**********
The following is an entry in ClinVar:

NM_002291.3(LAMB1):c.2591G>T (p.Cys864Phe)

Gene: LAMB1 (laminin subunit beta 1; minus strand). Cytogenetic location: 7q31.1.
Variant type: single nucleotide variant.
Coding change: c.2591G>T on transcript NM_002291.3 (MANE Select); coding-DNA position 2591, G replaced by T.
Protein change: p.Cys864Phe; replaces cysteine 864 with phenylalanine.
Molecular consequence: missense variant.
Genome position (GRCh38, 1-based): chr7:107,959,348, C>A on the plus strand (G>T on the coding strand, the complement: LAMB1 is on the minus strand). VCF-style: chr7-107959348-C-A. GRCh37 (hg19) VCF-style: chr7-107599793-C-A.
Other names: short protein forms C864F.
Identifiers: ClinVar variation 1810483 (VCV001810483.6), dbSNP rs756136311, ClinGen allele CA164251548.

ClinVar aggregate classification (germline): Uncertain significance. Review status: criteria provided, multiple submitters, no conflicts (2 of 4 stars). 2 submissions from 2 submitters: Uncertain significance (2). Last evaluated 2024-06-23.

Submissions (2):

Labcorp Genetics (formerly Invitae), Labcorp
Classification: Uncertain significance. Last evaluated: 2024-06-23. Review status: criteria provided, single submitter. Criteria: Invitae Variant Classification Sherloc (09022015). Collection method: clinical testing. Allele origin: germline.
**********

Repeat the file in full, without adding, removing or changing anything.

The following is an entry in ClinVar:

NM_002291.3(LAMB1):c.2591G>T (p.Cys864Phe)

Gene: LAMB1 (laminin subunit beta 1; minus strand). Cytogenetic location: 7q31.1.
Variant type: single nucleotide variant.
Coding change: c.2591G>T on transcript NM_002291.3 (MANE Select); coding-DNA position 2591, G replaced by T.
Protein change: p.Cys864Phe; replaces cysteine 864 with phenylalanine.
Molecular consequence: missense variant.
Genome position (GRCh38, 1-based): chr7:107,959,348, C>A on the plus strand (G>T on the coding strand, the complement: LAMB1 is on the minus strand). VCF-style: chr7-107959348-C-A. GRCh37 (hg19) VCF-style: chr7-107599793-C-A.
Other names: short protein forms C864F.
Identifiers: ClinVar variation 1810483 (VCV001810483.6), dbSNP rs756136311, ClinGen allele CA164251548.

ClinVar aggregate classification (germline): Uncertain significance. Review status: criteria provided, multiple submitters, no conflicts (2 of 4 stars). 2 submissions from 2 submitters: Uncertain significance (2). Last evaluated 2024-06-23.

Submissions (2):

Labcorp Genetics (formerly Invitae), Labcorp
Classification: Uncertain significance. Last evaluated: 2024-06-23. Review status: criteria provided, single submitter. Criteria: Invitae Variant Classification Sherloc (09022015). Collection method: clinical testing. Allele origin: germline.